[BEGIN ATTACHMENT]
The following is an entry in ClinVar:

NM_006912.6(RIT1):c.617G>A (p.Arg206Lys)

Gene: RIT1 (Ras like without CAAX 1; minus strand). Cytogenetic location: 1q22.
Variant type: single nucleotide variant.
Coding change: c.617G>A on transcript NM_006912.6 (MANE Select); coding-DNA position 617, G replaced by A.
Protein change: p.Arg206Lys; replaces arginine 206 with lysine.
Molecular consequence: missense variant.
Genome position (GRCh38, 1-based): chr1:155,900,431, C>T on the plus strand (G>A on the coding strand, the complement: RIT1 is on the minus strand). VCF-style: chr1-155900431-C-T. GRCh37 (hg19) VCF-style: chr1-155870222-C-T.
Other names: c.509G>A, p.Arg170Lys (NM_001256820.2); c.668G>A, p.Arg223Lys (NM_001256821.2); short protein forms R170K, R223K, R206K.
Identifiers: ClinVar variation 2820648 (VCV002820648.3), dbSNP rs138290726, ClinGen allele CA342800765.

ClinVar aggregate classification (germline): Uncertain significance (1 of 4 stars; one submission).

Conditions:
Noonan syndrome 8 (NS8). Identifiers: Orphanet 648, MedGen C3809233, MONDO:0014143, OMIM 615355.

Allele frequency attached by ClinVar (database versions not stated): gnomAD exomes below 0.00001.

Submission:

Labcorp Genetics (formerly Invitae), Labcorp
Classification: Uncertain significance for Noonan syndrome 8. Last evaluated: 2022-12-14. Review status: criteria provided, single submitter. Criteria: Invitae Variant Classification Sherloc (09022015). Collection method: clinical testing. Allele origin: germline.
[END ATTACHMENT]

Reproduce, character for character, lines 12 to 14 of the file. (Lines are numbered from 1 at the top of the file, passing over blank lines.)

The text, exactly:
Conditions:
Noonan syndrome 8 (NS8). Identifiers: Orphanet 648, MedGen C3809233, MONDO:0014143, OMIM 615355.

Allele frequency attached by ClinVar (database versions not stated): gnomAD exomes below 0.00001.